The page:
(Bloomberg) -- The death of Mozambican opposition leader Afonso Dhlakama risks stalling the signing of an accord that seeks to permanently end years of intermittent political violence.
Dhlakama, who led the Mozambique National Resistance, or Renamo, for nearly four decades, died Thursday at the age of 65. The ruling Frelimo party blamed Renamo for a series of attacks on roads and rail lines in central Mozambique between 2013 to 2016, an allegation it denied. The parties reached a temporary truce, agreed to constitutional changes that would devolve more power to the provinces and were due to sign a peace deal soon.
"There is now uncertainty about the future of peace processes, the continuity or not of his ideas, as well as the emergence of a new party leadership and order in Renamo," said Adriano Nuvunga, a political science professor at Eduardo Mondlane University in Maputo, the capital.
Hostilities run deep between Frelimo and Renamo, which was created by the security forces in then white-ruled Rhodesia and was later backed by apartheid South Africa. They fought a 16-year civil war that claimed as many as a million lives before a peace deal was struck in 1992.
Elections were held two years later, and Renamo became the main opposition. It complained that Frelimo exerted excessive control over the government and military, which ensured the opposition was marginalized and prevented from winning subsequent votes.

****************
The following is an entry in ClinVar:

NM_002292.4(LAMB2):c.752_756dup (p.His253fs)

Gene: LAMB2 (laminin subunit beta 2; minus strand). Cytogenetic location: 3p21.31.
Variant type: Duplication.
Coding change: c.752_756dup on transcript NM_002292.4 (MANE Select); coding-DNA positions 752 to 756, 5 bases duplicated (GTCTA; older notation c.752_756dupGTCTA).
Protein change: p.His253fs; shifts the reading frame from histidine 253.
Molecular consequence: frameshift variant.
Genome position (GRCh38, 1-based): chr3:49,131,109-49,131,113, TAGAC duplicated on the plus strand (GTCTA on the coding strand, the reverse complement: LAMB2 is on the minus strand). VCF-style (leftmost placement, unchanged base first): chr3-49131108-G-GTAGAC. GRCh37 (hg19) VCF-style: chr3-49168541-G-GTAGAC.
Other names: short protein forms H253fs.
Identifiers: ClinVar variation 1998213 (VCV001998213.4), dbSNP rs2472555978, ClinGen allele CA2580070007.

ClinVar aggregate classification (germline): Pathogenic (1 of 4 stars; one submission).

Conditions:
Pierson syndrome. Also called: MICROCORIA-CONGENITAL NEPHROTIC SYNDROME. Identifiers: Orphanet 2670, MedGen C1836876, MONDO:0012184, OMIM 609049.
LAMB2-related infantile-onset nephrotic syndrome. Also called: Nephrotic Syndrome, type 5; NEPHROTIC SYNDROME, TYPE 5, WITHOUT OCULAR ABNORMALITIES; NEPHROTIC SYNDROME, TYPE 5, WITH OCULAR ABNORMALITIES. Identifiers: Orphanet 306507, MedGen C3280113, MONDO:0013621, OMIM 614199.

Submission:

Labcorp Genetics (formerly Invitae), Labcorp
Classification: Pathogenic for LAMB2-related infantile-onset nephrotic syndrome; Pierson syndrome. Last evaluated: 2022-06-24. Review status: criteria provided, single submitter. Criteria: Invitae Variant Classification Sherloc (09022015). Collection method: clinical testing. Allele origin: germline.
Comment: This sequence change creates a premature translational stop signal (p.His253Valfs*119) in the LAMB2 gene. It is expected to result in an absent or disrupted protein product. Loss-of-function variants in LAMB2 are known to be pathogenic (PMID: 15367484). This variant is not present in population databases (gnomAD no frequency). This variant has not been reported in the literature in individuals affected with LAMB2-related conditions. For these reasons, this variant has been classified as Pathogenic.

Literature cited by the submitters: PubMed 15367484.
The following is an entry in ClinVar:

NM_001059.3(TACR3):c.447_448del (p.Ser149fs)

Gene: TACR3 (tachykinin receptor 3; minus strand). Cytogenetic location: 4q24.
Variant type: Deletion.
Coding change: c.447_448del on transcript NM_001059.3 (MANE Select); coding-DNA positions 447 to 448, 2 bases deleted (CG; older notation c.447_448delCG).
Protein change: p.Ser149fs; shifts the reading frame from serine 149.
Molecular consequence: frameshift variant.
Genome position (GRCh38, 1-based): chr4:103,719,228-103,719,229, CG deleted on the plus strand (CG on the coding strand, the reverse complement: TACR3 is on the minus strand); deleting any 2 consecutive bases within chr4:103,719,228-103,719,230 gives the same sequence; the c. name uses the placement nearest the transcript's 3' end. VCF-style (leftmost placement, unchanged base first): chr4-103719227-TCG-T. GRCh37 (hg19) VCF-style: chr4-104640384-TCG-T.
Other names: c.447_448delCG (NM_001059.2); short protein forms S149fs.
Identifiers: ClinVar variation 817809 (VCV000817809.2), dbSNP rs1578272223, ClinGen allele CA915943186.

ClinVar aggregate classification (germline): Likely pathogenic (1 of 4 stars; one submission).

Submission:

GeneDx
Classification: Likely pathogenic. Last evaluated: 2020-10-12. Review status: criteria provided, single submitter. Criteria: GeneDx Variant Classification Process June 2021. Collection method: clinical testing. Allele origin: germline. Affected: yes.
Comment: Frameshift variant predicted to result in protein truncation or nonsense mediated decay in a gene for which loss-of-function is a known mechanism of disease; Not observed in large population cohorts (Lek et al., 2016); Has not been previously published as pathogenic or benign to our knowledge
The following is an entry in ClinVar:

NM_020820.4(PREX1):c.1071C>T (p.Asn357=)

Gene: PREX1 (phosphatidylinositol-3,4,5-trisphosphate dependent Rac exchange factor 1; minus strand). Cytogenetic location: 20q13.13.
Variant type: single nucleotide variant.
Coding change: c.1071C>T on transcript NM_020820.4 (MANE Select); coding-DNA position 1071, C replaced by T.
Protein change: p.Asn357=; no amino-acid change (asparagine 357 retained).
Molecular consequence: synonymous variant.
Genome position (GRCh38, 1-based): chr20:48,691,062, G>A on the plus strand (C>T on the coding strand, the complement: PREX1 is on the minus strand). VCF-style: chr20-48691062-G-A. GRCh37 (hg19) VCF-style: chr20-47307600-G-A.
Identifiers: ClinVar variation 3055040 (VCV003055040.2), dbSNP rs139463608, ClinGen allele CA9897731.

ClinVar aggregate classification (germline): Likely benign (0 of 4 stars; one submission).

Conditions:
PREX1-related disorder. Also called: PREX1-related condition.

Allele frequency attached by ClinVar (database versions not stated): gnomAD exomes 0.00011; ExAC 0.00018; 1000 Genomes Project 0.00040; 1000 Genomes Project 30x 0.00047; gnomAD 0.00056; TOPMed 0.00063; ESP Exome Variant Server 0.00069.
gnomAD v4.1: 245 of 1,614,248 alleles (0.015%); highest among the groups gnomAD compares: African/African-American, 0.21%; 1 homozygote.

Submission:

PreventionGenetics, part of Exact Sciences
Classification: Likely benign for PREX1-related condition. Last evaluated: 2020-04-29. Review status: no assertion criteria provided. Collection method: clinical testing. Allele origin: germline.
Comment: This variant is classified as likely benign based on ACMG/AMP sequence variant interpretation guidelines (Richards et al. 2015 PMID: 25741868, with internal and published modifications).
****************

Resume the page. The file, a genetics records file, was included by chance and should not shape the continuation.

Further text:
Dhlakama’s death was “bad timing,” Mozambican President Filipe Nyusi said in comments broadcast on state television on Thursday. “I hope that we Mozambicans are able to continue doing everything so that things don’t deteriorate.”
Gary van Staden, an analyst at Paarl, South Africa-based NKC African Economics, said Dhlakama’s death won’t necessarily derail the peace process.
“There is even a case to suggest that the death of the belligerent Renamo boss may in fact speed up the peace process once the formalities of his death have been finalized, as was the case in Angola where the death of rebel leader Jonas Savimbi ended that country’s long-standing civil insurrection almost overnight,” Van Staden said in an emailed note.
Mozambique, which the World Bank ranks as one of the world’s 10 poorest countries, can ill afford renewed instability. The government is currently negotiating with foreign creditors to restructure its debt and Anadarko Petroleum Corp. is on the verge of taking a final decision on whether to proceed with a $20 billion natural gas project in the north of the country. Municipal elections are scheduled to take place in October this year and a presidential vote a year later.
Dhlakama’s most likely successors are his niece Ivone Soares, who heads the party’s parliamentary bench, and Manuel Bissopo, the party’s secretary-general, according to Seamus Duggan, southern Africa analyst at Control Risks. He sees some risk of Renamo splitting, but considers a renewed insurgency by some party members as unlikely because it is militarily weak and would probably be defeated.
“Talks over a peace deal are unlikely to resume until Dhlakama’s successor has been appointed,” Duggan said. “This is likely to cause a slight delay in the negotiations, and may hamper the government’s desire to reach a deal before the 2018 elections.”
José Jaime Macuane, a political science professor at Eduardo Mondlane University, said parts of the planned peace accord may have to be reworked with Renamo’s new leadership.
"Dhlakama was the central counterpart of the process and with his death this naturally radically changes the direction of negotiations,” he said.
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